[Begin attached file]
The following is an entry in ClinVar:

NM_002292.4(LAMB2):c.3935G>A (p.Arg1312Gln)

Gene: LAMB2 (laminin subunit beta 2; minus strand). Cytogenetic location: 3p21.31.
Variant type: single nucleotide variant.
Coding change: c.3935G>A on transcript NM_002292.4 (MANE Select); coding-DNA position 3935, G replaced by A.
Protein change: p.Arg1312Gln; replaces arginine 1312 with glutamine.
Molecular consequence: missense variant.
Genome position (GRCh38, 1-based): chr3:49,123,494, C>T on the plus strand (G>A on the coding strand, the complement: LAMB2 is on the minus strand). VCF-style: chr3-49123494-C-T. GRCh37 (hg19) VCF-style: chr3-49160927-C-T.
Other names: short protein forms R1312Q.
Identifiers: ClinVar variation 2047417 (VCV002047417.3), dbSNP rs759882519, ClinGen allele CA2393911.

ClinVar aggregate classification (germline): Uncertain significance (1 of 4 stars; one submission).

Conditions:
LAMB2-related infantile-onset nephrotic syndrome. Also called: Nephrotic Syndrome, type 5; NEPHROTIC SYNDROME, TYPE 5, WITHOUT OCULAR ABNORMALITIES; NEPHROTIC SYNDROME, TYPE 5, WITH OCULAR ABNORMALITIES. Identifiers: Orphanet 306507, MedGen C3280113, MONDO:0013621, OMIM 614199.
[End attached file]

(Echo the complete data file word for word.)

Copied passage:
The following is an entry in ClinVar:

NM_002292.4(LAMB2):c.3935G>A (p.Arg1312Gln)

Gene: LAMB2 (laminin subunit beta 2; minus strand). Cytogenetic location: 3p21.31.
Variant type: single nucleotide variant.
Coding change: c.3935G>A on transcript NM_002292.4 (MANE Select); coding-DNA position 3935, G replaced by A.
Protein change: p.Arg1312Gln; replaces arginine 1312 with glutamine.
Molecular consequence: missense variant.
Genome position (GRCh38, 1-based): chr3:49,123,494, C>T on the plus strand (G>A on the coding strand, the complement: LAMB2 is on the minus strand). VCF-style: chr3-49123494-C-T. GRCh37 (hg19) VCF-style: chr3-49160927-C-T.
Other names: short protein forms R1312Q.
Identifiers: ClinVar variation 2047417 (VCV002047417.3), dbSNP rs759882519, ClinGen allele CA2393911.

ClinVar aggregate classification (germline): Uncertain significance (1 of 4 stars; one submission).

Conditions:
LAMB2-related infantile-onset nephrotic syndrome. Also called: Nephrotic Syndrome, type 5; NEPHROTIC SYNDROME, TYPE 5, WITHOUT OCULAR ABNORMALITIES; NEPHROTIC SYNDROME, TYPE 5, WITH OCULAR ABNORMALITIES. Identifiers: Orphanet 306507, MedGen C3280113, MONDO:0013621, OMIM 614199.